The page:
...They say: Had we any hand in the affair, we would not have been slain here. Say: Had you remained in your houses, those for whom slaughter was ordained would certainly have gone forth to their (final) resting places, and that God might test what was in your breasts and that He might purge what was in your hearts; and God knows what is in the breasts.
يَقولونَ لَو كانَ لَنا مِنَ الأَمرِ شَيءٌ ما قُتِلنا هاهُنا ۗ قُل لَو كُنتُم في بُيوتِكُم لَبَرَزَ الَّذينَ كُتِبَ عَلَيهِمُ القَتلُ إِلىٰ مَضاجِعِهِم ۖ وَلِيَبتَلِيَ اللَّهُ ما في صُدورِكُم وَلِيُمَحِّصَ ما في قُلوبِكُم ۗ وَاللَّهُ عَليمٌ بِذاتِ الصُّدورِ
The word used for the places of death or burial or final resting places is madaji’ (مَضَاجِع) [ ḍād jīm ʿayn (ض ج ع) ] which has been used to mean ‘bed’ or ‘sleeping place’ in The Quran (4:34, 32:16). Therefore in 3:154 it has been used to indicate a ‘final resting place’.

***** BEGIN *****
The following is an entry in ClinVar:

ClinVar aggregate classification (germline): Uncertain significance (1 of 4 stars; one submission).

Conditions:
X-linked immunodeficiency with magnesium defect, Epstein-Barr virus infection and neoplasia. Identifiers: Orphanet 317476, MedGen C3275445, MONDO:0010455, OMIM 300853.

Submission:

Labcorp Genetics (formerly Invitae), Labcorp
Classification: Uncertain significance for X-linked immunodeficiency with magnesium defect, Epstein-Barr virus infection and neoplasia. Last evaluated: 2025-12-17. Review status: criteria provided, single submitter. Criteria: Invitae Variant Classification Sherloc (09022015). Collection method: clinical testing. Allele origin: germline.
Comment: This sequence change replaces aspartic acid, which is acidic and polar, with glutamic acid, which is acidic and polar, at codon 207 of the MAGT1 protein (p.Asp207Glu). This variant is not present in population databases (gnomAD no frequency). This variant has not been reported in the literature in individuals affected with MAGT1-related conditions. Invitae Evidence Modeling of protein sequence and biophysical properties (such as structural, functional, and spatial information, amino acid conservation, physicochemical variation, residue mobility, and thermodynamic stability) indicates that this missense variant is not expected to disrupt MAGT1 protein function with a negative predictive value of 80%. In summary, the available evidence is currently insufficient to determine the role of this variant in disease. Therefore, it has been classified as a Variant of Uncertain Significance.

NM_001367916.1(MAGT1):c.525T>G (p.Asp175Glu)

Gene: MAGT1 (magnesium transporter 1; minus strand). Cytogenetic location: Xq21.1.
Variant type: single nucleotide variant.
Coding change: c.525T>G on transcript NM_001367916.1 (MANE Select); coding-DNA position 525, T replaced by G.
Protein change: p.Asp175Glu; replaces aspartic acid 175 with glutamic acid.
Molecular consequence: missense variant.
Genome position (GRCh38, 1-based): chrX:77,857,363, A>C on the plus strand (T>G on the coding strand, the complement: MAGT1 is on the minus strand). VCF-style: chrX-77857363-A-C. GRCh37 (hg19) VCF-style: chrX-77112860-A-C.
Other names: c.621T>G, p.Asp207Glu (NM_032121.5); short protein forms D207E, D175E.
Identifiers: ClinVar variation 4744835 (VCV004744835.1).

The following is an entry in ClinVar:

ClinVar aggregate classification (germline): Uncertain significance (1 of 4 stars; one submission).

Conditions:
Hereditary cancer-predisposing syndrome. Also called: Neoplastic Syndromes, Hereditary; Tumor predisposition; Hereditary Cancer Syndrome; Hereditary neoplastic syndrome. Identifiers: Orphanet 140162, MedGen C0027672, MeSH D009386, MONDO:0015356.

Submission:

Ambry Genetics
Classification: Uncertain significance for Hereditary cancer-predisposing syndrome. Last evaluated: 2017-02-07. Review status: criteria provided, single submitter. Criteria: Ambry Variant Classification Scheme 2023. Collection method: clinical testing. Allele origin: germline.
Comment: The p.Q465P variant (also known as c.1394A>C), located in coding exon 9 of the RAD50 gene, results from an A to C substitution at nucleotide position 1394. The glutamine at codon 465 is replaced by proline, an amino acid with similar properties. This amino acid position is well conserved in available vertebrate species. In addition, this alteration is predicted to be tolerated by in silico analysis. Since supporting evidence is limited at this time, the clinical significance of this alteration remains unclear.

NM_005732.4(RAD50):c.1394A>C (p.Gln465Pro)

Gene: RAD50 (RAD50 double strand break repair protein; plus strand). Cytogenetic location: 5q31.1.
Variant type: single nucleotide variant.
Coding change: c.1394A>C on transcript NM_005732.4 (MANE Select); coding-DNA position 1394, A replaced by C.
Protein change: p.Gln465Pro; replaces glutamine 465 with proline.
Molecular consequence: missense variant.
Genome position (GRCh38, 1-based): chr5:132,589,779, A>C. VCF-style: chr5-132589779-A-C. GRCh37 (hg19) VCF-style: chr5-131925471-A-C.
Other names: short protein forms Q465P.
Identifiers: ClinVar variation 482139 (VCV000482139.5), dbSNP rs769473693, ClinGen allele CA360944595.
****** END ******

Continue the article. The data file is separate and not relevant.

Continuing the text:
The use of ‘sleeping place’ / ‘bed’ is also appropriate to indicate ‘place of death’ as The Quran has compared sleep (nawm) with death:
Az-Zumur 39:42 
God takes the souls at the time of their death, and those that die not during their sleep; then He withholds those on whom He has passed the decree of death and sends the others back till an appointed term; most surely there are signs in this for a people who reflect. 
اللَّهُ يَتَوَفَّى الأَنفُسَ حينَ مَوتِها وَالَّتي لَم تَمُت في مَنامِها ۖ فَيُمسِكُ الَّتي قَضىٰ عَلَيهَا المَوتَ وَيُرسِلُ الأُخرىٰ إِلىٰ أَجَلٍ مُسَمًّى ۚ إِنَّ في ذٰلِكَ لَآياتٍ لِقَومٍ يَتَفَكَّرونَ

Fahad Ali Khan

Thursday, June 8, 2017

Critique of Pervezi-Quranist Methodology

Following are a few critiques and criticisms of Ghulam Ahmed Pervaiz's methodology for interpreting The Quran, also serving as critiques of similar methodologies adopted by many Quranist groups and individuals, with whom I am more familiar than with Mr Pervaiz, which is the true purpose of this post.

Javed Ahmed Ghamidi's critique of Ghulam Ahmed Pervez's method of interpreting the Quran: